Tabloids and the British Royal Family

By Simon Hodgson

In A.C.T.’s production of King Charles III, beginning tomorrow at The Geary Theater, the British royal family face what some consider their greatest nemesis: the British press. Here is a short history of their fraught relationship.

In the 1980s, the UK’s tabloid press was emboldened by its own success. Print runs were up, sex was selling, and the Sun newspaper was flush with the confidence of backing a political winner, after switching sides at the 1979 general election from the Labour Party to support Margaret Thatcher’s Conservative Party. Meanwhile, the royal family, so long considered untouchable, had gradually lost the goodwill it had built up during World War II. The Windsors were now fair game. And with a fresh–faced generation of princes and princesses getting divorced, Fleet Street smacked its lips.

British Tabloids. Photo by Graham Holliday, 2011. Courtesy of Flickr.
“The royal family’s popularity started to decline,” says King Charles III playwright Mike Bartlett, “when the generation of Edward, Anne, Andrew, and Charles got married, and then those marriages started to collapse. They collapsed in the way that any marriage would collapse. The decline was also down to the royal family making poor choices in how they presented themselves, with things like It’s a Royal Knockout [a dignity-destroying television fund–raiser, featuring royals in medieval costumes]. They started to look like an ancient, outdated joke.”

Over the next 25 years, the royal family would be slowly eviscerated, a death by a thousand cuttings by the British tabloids. Prince Andrew would be ridiculed for his marriage to rambunctious redhead Sarah Ferguson, who would later draw her own headlines for her relationships with various American lovers. Prince Harry would be excoriated by the Sun as “Harry the Nazi” after appearing in a poorly judged costume for a private party. And Prince Charles, the hapless, balding heir to the throne, would be derided as a loveless husband, labeled as a feckless father, and then cuckolded by his beautiful young wife Diana across the front pages of the nation’s newspapers.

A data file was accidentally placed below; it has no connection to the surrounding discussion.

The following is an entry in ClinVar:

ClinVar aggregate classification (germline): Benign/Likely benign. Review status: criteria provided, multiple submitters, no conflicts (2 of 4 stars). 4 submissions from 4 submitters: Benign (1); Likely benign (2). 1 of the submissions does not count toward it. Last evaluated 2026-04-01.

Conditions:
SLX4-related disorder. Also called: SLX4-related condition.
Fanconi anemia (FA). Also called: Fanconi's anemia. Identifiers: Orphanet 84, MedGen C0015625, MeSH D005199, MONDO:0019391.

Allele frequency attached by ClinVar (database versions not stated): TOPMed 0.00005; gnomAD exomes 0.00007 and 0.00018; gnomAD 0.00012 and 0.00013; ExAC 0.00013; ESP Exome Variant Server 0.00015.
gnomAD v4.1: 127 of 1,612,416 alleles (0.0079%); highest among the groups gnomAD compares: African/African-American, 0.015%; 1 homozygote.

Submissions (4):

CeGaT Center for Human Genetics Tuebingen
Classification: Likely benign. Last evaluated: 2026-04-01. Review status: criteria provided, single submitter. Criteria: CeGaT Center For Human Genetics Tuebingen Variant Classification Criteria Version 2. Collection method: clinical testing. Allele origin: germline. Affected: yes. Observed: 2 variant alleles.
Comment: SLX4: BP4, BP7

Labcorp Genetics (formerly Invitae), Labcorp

Royal kiss–and–tell stories in the tabloids continued to draw millions of readers in the late ’90s, but the tide of public opinion was about to swing against the press. In 1997, Princess Diana was killed in a car accident. Despite her string of affairs while married to Prince Charles, the princess was popular with tabloid readers thanks to her humanitarian work, her relaxed manner with ordinary people, and her photogenic looks. When the inquest was held after Diana’s death, the blame was directed partly at her drunken chauffeur and partly at the pursuing pack of press photographers and paparazzi.

Bartlett’s choice of press freedom as one of King Charles III’s critical issues shows a nuanced understanding of British culture. Even if Charles himself has suffered at the hands of the tabloids, his character in the play recognizes the need for free speech. But in the last act, the tragic hero fails to resolve the issue of privacy and press freedom. He takes a brave and lonely stand, but will the weight of parliamentary tradition, together with opposition within his family, unite to thwart his vision of tolerance and trust?

A.C.T.’s production of King Charles III runs from September 14 to October 9. Click here to purchase tickets. For more on the British tabloid press, along with other articles about the cultural and historical context of the play, purchase Words on Plays.

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